** This is part 3 of my series on Christian cliches. They’re meant for good but end up doing more harm in the long run**
God helps those who help themselves?
As you can see in this video, Stephen Colbert takes Bill O’Reilly to task for wrongly attributing this [sad] cliche (amongst other things) to Jesus, yet he is not alone. In February of 2000 George Barna did a poll asking if “The Bible teaches that God helps those who help themselves” and the results were eye-opening:
- 53% of Americans agree strongly [that is could be found in the Bible]
- 22% agree somewhat
- 7% disagree somewhat
- 14% disagree strongly
- 5% stated they don’t know
Of “born-again” Christians 68% agreed, and 81% of non “born-again” Christians agreed with the statement. Despite being of non-Biblical origin, the phrase topped a poll of the most widely known Bible verses. Seventy-five percent (75%) of American teens said they believed that it was the central message of the Bible.
The problem with this belief is that is directly conflicts with the Bible’s view of God’s kindness towards people, none of whom deserve it – “grace”. It suggests a spiritual self-reliance inconsistent with the God of the Bible. The essence of this cliche is that if you work hard and take care of your own business, God will intervene where necessary. In other words, do your job and God will do his. While we have responsibilities as those who bear the image of God, God is NOT OBLIGATED to intervene in our lives or act in prescribed ways, simply because we did our part. God does not owe us….anything! He is not in our debt; we are in His.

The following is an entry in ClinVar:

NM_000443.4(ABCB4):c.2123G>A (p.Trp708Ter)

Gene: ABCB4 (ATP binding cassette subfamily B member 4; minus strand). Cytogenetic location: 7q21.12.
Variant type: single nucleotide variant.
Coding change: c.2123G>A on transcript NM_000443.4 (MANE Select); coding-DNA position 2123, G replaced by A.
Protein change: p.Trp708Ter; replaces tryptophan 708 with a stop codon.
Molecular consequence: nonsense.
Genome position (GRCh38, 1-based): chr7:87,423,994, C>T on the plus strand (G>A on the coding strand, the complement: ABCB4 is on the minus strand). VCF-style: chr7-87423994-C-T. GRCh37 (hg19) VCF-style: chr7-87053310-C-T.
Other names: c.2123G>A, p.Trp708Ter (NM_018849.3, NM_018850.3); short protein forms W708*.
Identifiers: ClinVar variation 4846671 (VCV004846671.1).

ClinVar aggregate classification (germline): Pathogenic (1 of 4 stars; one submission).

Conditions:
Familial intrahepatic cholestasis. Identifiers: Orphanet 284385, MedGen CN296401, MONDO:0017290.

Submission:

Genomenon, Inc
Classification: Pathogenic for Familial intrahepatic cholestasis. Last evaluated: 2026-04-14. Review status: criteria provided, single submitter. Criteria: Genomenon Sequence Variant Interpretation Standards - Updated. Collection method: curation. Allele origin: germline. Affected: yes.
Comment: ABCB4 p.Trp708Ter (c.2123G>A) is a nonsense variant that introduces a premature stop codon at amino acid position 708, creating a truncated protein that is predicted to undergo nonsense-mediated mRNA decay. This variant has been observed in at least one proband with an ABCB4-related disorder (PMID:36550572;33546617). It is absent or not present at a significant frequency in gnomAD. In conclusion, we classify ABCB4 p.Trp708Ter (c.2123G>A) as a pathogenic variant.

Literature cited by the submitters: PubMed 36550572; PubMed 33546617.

Let me be clear – THIS IS NOT IN SCRIPTURE. People treat it like it is, but it’s not. Benjamin Franklin penned this in the Farmers’ Almanac in 1757 and it can be found from other non biblical sources even earlier. God does not help those who can help themselves, simply because no one can help do so. We cannot save ourselves from our bondage to sin, nor from the wrath of God, so He does. Our own power fails us when we rely on it, rather than God. To believe that God helps those who help themselves, is not only foolish, but it’s proud. Pride motivates the belief that we can do everything by our own gusto and go-to attitude. That we can pick ourselves up by our spiritual & moral bootstraps, but, “God opposes the proud but gives grace to the humble”. This is hard for us here in the U.S. but we must learn to work through God’s grace and not our own works.
**Over the next few weeks I would love to address other Christian cliches, if there are some that you’ve wondered about please let me know in the comments below and I will try to address them in the upcoming weeks.**